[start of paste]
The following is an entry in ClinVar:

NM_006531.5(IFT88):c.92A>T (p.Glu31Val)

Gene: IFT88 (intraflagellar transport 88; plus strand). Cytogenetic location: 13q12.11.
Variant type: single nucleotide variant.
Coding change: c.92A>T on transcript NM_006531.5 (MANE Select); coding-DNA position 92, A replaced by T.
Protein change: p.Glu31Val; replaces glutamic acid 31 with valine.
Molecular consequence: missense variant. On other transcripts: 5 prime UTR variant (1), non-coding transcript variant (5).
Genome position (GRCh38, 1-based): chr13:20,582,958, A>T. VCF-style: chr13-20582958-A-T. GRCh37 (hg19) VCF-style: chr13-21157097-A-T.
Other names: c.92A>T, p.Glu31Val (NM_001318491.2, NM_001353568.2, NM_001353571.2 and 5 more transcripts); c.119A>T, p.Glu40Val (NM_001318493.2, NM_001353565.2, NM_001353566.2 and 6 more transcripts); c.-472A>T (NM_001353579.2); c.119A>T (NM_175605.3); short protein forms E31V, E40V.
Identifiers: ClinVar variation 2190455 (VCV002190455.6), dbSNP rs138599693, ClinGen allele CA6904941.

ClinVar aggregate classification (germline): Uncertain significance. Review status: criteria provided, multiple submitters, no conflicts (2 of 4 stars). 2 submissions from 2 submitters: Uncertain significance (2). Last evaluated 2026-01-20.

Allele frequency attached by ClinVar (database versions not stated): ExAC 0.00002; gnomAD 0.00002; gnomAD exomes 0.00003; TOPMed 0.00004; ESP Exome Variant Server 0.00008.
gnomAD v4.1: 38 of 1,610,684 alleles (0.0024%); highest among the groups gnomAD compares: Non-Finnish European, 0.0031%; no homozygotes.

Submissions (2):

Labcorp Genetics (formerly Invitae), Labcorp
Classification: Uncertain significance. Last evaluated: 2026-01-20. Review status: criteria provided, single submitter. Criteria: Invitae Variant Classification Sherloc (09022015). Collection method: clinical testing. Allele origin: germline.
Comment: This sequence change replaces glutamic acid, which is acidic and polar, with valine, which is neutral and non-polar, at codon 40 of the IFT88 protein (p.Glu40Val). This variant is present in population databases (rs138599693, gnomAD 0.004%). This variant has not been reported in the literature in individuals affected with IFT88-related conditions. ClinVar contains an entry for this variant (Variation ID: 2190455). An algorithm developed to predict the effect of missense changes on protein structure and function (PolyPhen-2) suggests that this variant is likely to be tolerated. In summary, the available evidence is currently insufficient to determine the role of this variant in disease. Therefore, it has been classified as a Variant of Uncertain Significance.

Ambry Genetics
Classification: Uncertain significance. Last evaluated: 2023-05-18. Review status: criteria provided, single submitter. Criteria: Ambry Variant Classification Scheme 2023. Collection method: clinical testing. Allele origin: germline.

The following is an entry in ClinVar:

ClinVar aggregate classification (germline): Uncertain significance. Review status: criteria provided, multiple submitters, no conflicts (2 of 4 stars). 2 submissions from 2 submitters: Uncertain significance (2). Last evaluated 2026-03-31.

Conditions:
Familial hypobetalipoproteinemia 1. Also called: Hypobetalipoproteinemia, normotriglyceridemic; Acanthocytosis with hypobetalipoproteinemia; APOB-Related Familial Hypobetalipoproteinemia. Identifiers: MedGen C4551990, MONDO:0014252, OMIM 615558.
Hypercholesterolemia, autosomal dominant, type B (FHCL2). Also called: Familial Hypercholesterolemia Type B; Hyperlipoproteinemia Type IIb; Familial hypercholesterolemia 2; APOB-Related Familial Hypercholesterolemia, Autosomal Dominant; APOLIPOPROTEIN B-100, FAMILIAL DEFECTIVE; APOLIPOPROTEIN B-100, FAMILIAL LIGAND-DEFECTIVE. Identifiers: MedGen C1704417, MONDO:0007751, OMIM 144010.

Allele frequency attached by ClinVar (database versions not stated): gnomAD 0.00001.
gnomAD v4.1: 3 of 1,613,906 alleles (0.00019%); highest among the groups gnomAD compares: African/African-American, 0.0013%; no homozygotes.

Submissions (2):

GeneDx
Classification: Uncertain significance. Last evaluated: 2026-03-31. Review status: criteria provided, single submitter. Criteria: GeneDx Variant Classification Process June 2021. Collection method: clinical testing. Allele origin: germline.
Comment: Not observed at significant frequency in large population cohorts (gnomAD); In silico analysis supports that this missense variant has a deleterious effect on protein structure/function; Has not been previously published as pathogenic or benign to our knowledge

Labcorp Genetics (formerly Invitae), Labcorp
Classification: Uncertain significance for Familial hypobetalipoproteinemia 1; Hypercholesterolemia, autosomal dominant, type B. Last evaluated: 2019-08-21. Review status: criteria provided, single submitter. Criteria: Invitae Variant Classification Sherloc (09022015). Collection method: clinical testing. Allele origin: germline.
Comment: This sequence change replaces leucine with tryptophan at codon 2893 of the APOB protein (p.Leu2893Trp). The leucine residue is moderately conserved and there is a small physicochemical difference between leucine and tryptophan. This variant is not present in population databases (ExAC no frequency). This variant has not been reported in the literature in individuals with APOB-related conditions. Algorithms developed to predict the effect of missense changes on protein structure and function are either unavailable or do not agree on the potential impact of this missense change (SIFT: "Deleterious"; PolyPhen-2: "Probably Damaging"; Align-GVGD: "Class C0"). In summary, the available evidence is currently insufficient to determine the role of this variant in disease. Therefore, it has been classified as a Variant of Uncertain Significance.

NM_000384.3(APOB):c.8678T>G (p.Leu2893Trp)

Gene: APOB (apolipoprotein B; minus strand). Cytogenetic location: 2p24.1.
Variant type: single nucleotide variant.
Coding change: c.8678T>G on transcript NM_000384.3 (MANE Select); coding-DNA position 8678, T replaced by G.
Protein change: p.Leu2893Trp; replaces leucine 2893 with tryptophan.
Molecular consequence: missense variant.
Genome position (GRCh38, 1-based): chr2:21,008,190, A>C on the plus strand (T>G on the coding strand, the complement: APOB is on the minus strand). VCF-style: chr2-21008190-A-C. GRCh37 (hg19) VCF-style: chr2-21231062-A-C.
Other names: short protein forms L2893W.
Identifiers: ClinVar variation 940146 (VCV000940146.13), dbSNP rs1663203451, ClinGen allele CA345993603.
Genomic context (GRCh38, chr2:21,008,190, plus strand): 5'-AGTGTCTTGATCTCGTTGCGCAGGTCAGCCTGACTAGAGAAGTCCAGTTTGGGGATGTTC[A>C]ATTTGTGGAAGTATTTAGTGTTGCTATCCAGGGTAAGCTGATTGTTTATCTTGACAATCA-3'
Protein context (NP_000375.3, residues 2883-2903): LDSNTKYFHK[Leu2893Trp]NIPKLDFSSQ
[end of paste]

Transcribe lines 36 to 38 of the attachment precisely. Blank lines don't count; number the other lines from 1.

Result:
Variant type: single nucleotide variant.
Coding change: c.8678T>G on transcript NM_000384.3 (MANE Select); coding-DNA position 8678, T replaced by G.
Protein change: p.Leu2893Trp; replaces leucine 2893 with tryptophan.